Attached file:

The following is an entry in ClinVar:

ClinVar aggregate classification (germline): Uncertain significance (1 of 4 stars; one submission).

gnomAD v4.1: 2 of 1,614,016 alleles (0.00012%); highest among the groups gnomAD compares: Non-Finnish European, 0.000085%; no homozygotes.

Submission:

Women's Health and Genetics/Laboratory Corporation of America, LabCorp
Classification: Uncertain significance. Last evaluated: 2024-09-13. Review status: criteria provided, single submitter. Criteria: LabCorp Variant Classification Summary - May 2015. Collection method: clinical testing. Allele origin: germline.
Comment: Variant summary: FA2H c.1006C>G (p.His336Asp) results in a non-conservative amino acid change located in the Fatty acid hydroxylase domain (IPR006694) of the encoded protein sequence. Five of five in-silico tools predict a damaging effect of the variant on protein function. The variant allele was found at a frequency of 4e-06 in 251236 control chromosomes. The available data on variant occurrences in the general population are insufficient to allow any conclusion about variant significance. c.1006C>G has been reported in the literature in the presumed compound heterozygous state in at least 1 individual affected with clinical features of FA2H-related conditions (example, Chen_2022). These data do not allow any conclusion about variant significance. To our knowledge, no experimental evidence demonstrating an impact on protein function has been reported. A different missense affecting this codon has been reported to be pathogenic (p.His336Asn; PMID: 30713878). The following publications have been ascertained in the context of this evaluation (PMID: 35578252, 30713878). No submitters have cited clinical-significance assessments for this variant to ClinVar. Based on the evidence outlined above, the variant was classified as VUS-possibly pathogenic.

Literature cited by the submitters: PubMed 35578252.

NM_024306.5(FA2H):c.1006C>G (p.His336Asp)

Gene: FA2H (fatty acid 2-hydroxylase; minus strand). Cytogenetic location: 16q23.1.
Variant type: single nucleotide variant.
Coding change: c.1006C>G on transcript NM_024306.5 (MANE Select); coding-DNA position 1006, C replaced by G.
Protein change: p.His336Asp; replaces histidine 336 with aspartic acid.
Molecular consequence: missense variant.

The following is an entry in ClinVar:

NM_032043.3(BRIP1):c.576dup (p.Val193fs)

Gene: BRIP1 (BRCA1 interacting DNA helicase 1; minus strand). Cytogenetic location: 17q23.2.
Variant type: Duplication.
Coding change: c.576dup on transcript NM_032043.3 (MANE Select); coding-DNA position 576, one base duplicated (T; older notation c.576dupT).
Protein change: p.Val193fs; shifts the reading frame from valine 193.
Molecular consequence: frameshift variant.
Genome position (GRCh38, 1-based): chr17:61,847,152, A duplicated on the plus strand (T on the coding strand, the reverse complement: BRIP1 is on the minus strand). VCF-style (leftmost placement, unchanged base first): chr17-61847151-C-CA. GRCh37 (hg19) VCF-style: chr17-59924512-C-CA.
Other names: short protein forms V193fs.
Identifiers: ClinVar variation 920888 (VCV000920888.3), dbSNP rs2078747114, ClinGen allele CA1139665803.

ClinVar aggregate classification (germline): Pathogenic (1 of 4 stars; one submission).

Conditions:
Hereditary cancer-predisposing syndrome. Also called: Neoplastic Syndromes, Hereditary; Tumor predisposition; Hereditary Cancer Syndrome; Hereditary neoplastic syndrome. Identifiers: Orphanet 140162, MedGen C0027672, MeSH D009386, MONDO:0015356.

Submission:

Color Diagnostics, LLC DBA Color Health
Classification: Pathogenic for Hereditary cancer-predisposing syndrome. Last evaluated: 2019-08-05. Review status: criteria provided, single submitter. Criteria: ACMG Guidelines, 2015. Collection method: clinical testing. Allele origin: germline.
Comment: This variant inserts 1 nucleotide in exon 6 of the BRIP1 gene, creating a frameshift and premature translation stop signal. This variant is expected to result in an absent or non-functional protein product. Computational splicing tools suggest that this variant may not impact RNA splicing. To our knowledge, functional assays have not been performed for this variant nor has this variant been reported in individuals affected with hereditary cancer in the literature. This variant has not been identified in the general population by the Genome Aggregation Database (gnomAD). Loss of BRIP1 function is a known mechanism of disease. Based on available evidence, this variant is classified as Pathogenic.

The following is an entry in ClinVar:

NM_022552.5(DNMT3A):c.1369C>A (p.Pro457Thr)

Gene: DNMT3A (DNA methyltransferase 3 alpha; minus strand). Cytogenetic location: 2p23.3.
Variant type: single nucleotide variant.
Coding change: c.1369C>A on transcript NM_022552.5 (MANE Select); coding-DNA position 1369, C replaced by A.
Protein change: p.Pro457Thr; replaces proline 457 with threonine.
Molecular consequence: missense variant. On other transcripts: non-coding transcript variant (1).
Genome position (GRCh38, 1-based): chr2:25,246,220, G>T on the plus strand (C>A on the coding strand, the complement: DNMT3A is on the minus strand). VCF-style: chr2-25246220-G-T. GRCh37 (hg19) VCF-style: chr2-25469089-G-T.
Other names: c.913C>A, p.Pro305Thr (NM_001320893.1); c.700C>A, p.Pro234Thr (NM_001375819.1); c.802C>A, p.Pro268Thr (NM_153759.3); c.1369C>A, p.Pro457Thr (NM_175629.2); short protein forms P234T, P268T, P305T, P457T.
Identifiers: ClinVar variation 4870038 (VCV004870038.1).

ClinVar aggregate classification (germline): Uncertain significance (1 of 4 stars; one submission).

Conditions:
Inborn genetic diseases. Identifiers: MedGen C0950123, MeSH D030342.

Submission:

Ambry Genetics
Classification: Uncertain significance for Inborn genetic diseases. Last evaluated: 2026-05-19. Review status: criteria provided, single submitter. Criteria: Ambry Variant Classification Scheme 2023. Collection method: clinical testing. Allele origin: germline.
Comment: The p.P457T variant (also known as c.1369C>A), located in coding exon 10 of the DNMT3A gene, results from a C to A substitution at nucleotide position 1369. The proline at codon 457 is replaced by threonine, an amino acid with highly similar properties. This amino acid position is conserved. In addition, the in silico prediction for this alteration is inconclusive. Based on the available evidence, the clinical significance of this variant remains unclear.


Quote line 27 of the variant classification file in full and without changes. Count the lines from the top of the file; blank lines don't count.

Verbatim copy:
Hereditary cancer-predisposing syndrome. Also called: Neoplastic Syndromes, Hereditary; Tumor predisposition; Hereditary Cancer Syndrome; Hereditary neoplastic syndrome. Identifiers: Orphanet 140162, MedGen C0027672, MeSH D009386, MONDO:0015356.